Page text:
Video: Farmers plunge dip a mammoth 6,300 sheep in one day

(C) MAG/Philip Case

Sheep farmers and contractors have carried out a mammoth 6,300-ewe plunge dipping day as part of a new joint venture between two businesses. Neil Fell, owner of NR Fell Mobile Sheep Dipping, travelled with his team of skilled operators from their base in County Durham to Rampisham in Dorset for the marathon sheep dipping day for blowfly control. Helped by Rampisham Estate’s head shepherd Gareth Beynon, they started work at 3am and battled through one of the hottest days of the year to dip about 6,300 sheep, finishing by 2pm.

See also: Video: Business flourishes with bespoke sheep-dipping crate

Video: Farmers plunge dip a mammoth 6,300 sheep in one day

Neil Fell and Andrew Davies (C) MAG/Philip Case The sheep were mainly Lleyn cross ewes put to an Innovis Aberfield ram to produce an Aberfield ewe that will perform on any ground. The day was held as part of a joint venture between Synergy Farm Health, the UK’s largest independent farm animal veterinary practice, and NR Fell Mobile Sheep Dipping.

The partnership has led to the commission and delivery of a new state-of-the-art sheep dipping lorry, which offers mobile plunge dipping to flocks across the South West and Wales. Watch the video to hear about their key concerns when undertaking such an operation.

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Mr Fell said: “We knew we were bringing the new wagon to Dorset and, with Gareth having the set-up and the number of sheep, we thought he would be ideal. “Originally, we didn’t think about dipping this many sheep.

But I rang Gareth and asked him if he’d be interested in doing everything the same day. “We saved on labour by having the two lorries here. The sheep run better because they are in and out twice as quickly and not staying in their pens as long.”

The new jointly owned truck incorporates a plunge dipper, which is hydraulically controlled, to ensure gradual, smooth dipping of sheep. 

Biggest mob of the day today getting brought in ready to dip, 2400 ewes pic.twitter.com/zO7SchpDfM — Neil Fell dipper man (@NeilFell2) July 19, 2021

Minimal handling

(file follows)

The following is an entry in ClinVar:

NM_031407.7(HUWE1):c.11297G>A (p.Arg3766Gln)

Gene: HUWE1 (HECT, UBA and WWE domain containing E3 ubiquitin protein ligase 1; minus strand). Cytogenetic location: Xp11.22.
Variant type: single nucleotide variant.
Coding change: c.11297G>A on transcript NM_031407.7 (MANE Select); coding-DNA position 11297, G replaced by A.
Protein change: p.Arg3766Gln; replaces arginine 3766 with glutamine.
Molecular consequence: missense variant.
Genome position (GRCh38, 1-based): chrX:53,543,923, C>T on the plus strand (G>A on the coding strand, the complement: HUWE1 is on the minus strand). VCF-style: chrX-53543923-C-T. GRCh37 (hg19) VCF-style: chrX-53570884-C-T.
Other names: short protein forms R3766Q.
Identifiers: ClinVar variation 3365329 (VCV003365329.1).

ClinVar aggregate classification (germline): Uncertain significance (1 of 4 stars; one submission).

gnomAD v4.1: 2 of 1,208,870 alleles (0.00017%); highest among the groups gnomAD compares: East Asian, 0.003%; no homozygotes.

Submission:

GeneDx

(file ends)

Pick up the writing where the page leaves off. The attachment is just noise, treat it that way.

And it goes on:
The process, with minimal handling and stress to the animal, ensures the dip has time to ingress into the fleece whether dipping prior to sale or to bring relief to flocks suffering the torments of sheep scab.  Sheep are plunged for one minute and fully submerged for around one second at least twice within that minute, which gives full coverage for the summer months.

Gold Fleece Sheep Dip is used as it treats all parasites, for example blowfly strike, ticks, keds and lice – and most importantly, sheep scab. The service includes the removal of all excess dip from site and licensed disposal. Mr Fell was awarded the Farmers Weekly Innovator of the Year award in 2019 for his mobile sheep plunge invention amid a worrying revival of scab issues among British flocks.

Since then, Mr Fell says his business has been “flat out” with orders. He estimates that he and his team dip up to half a million sheep a year. There would appear to be no let-up this summer either, with plans for even larger sheep dipping days at two estates on the Scottish Borders, with 8,000 and 12,000 ewes respectively.

Sheep scab on the rise

Andrew Davies, managing director of Synergy Farm Health, said sheep scab is a very serious disease that many of his clients were struggling to control.

It is a form of allergic dermatitis caused by infestation of the skin surface with the scab mite Psoroptes ovis, and can lead to weight loss, failure to gain weight correctly, and in extreme cases, death. The disease was almost eliminated in flocks until the compulsory order to dip sheep in organophosphates was ended in 1992. It costs the UK sheep industry an estimated GBP70m-GBP200m a year.

According to Mr Fell, farmers are becoming more aware of the serious welfare issue of sheep scab affecting flocks, but there has been a steady increase in incidence in recent years.

“When I started contract dipping in 2014, if I had been sent to a farm with an itch reported, about one in nine cases would have had a scab problem,” he explained. “Fast-forward to 2021 and I reckon it’s about one in three.”

Mr Fell believes the closure of abattoirs and marts is a key factor, as more sheep are being moved from certain hotspots in the country.

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